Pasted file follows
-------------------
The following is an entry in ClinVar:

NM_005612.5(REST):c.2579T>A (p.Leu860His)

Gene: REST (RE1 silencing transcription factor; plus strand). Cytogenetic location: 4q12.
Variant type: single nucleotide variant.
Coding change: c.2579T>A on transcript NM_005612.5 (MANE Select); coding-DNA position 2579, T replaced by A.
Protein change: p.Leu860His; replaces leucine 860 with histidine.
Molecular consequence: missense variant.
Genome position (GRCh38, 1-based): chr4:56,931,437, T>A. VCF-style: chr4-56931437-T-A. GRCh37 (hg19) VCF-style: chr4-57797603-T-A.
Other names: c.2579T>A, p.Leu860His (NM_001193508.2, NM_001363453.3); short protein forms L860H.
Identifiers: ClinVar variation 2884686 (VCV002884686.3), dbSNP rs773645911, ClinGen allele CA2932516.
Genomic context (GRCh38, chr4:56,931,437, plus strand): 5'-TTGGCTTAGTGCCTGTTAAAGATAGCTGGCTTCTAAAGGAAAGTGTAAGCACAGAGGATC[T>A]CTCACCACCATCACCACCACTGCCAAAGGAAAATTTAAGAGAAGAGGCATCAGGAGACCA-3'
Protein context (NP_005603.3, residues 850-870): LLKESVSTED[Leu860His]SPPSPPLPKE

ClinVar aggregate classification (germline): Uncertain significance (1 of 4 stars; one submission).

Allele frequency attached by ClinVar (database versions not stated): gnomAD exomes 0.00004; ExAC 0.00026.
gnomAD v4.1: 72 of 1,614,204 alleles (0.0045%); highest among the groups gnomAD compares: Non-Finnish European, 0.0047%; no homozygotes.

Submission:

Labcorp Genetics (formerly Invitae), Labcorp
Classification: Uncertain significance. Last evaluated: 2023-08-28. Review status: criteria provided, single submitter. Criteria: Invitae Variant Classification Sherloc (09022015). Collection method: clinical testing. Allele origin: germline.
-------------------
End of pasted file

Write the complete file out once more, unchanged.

The following is an entry in ClinVar:

NM_005612.5(REST):c.2579T>A (p.Leu860His)

Gene: REST (RE1 silencing transcription factor; plus strand). Cytogenetic location: 4q12.
Variant type: single nucleotide variant.
Coding change: c.2579T>A on transcript NM_005612.5 (MANE Select); coding-DNA position 2579, T replaced by A.
Protein change: p.Leu860His; replaces leucine 860 with histidine.
Molecular consequence: missense variant.
Genome position (GRCh38, 1-based): chr4:56,931,437, T>A. VCF-style: chr4-56931437-T-A. GRCh37 (hg19) VCF-style: chr4-57797603-T-A.
Other names: c.2579T>A, p.Leu860His (NM_001193508.2, NM_001363453.3); short protein forms L860H.
Identifiers: ClinVar variation 2884686 (VCV002884686.3), dbSNP rs773645911, ClinGen allele CA2932516.
Genomic context (GRCh38, chr4:56,931,437, plus strand): 5'-TTGGCTTAGTGCCTGTTAAAGATAGCTGGCTTCTAAAGGAAAGTGTAAGCACAGAGGATC[T>A]CTCACCACCATCACCACCACTGCCAAAGGAAAATTTAAGAGAAGAGGCATCAGGAGACCA-3'
Protein context (NP_005603.3, residues 850-870): LLKESVSTED[Leu860His]SPPSPPLPKE

ClinVar aggregate classification (germline): Uncertain significance (1 of 4 stars; one submission).

Allele frequency attached by ClinVar (database versions not stated): gnomAD exomes 0.00004; ExAC 0.00026.
gnomAD v4.1: 72 of 1,614,204 alleles (0.0045%); highest among the groups gnomAD compares: Non-Finnish European, 0.0047%; no homozygotes.

Submission:

Labcorp Genetics (formerly Invitae), Labcorp
Classification: Uncertain significance. Last evaluated: 2023-08-28. Review status: criteria provided, single submitter. Criteria: Invitae Variant Classification Sherloc (09022015). Collection method: clinical testing. Allele origin: germline.